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Japanese Interment After Pearl Harbor Essay

790 words - 4 pages

How would you feel if you were pulled out of your home and were given a few hours to pack up and then taken to an unknown place? That’s what happened to more than 127,000 Japanese American residents (U.S History) after the bombing of Pearl Harbor. Pearl Harbor was a U.S Navy base west of Honolulu; 2400 were killed, 21 ships destroyed, and 188 airplanes demolished. The attack happened on December 7th 1941 when President Roosevelt was in office. The hospitality that was once well known had disappeared. All Japanese Americans were instantly treated as spies for their home country; Japan. After the bombing, the Japanese were captured, maintained, and fortunately released.
In 1942 President Roosevelt signed a bill ordering all Japanese Americans in to concentration camps for the entire length of World War II (U.S History). This bill was known as “Establishing the War Relocation Authority in the Executive Office of the President and Defining its Functions and Duties” or more easily known as “Order 9066” (Thinkquest). About 127,000 were taken away from their homes and mistakenly treaded as spies. Ten camps were established throughout the U.S: Tule Lake, Minidoka, Heart Mountain, Topaz, Amache, Manakazas, Poston, Gila River, Rohiver, and Jerome. Each having the same functionality: to hold as many potential Japanese American spies but the U.S took no chances. Without knowing it, the U.S was undertaking the same operation as the Nazis in Germany. However in contrast with the Nazis, the conditions and chances of survival within the camps were much higher and better.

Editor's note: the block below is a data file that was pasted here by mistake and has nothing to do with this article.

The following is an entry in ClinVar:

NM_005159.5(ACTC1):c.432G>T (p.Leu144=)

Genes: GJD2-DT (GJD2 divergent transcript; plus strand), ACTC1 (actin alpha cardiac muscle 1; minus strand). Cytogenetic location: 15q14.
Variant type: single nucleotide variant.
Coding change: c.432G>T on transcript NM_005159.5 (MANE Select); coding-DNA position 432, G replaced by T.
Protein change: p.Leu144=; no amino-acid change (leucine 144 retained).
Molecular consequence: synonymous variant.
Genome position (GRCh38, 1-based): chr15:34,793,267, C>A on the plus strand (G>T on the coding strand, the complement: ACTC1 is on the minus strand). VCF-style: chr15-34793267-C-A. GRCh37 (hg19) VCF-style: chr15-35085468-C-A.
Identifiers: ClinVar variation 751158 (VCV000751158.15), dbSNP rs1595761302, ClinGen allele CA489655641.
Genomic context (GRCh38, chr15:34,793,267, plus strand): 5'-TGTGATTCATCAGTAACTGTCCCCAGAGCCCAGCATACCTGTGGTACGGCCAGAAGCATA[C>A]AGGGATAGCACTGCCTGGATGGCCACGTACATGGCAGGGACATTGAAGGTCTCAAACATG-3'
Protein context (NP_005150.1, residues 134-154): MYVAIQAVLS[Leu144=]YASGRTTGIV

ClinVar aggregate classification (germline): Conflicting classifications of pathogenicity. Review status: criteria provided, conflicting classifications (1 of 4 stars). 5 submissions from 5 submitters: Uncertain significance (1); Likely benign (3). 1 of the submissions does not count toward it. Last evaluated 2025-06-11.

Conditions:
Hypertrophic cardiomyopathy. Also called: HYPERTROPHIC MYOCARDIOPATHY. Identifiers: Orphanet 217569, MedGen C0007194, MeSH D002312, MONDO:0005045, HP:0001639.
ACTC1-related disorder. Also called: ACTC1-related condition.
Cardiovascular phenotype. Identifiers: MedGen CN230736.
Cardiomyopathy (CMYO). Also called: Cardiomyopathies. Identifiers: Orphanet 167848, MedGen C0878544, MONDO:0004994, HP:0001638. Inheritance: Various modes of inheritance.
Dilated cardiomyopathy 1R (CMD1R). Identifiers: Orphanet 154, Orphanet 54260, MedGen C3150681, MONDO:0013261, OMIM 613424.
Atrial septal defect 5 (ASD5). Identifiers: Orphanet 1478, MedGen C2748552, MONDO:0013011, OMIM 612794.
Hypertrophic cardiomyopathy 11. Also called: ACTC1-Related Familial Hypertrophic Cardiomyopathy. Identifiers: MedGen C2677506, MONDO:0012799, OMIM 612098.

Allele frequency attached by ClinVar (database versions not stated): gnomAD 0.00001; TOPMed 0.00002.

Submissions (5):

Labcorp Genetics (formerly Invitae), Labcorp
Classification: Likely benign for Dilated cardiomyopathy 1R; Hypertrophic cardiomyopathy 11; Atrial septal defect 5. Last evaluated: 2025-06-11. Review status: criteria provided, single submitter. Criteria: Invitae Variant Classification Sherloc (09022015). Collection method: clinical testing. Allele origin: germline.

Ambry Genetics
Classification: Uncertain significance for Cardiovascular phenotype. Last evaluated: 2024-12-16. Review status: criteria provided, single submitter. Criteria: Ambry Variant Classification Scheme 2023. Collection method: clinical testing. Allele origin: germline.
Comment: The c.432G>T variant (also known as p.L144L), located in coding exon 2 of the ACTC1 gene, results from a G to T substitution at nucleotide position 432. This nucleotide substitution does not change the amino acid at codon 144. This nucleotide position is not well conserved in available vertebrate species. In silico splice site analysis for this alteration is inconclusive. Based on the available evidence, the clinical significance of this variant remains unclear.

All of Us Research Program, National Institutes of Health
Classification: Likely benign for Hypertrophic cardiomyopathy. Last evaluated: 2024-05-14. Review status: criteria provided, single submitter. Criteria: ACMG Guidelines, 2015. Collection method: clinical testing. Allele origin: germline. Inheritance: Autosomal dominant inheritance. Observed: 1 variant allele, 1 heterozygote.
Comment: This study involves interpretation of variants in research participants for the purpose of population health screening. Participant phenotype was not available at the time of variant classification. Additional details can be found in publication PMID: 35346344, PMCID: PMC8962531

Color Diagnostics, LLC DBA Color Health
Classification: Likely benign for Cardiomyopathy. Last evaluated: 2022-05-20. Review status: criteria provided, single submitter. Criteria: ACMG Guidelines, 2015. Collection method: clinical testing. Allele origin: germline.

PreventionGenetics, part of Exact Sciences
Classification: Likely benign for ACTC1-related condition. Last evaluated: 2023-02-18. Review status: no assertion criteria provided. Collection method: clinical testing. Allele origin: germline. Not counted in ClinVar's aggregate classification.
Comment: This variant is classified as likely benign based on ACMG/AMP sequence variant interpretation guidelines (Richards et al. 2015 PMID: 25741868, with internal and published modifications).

All of the camps throughout the U.S were fenced and heavily guarded all around in fear of possible information being leaked to Japan. Each camp was divided into blocks and each block had 14 dormitories, 1 lunchroom and 1 fitness center. Disregarding the hostility of the area, life was almost normal. Children were educated, people were fed 3 meals a day (very small meals), and everyone was almost free to do what they please (Thinkquest). Although many did survive, there are those among the unfortunate who have been unable to have been freed. “Finally getting out of the camps was a great day. It felt so good to get out of the gates and just know that you are going home finally. Home wasn’t where I left it though....

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